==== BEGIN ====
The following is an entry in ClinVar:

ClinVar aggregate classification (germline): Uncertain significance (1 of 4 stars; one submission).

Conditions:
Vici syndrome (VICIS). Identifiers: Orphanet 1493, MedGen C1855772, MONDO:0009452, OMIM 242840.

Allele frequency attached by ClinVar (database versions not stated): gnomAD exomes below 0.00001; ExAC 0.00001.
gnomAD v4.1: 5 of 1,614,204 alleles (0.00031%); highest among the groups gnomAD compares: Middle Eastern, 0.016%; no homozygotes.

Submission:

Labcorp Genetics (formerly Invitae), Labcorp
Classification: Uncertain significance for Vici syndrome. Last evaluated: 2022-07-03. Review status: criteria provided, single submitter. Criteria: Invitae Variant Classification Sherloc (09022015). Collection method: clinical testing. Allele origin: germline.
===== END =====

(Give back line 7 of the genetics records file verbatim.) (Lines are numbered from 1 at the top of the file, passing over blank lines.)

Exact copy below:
Submission: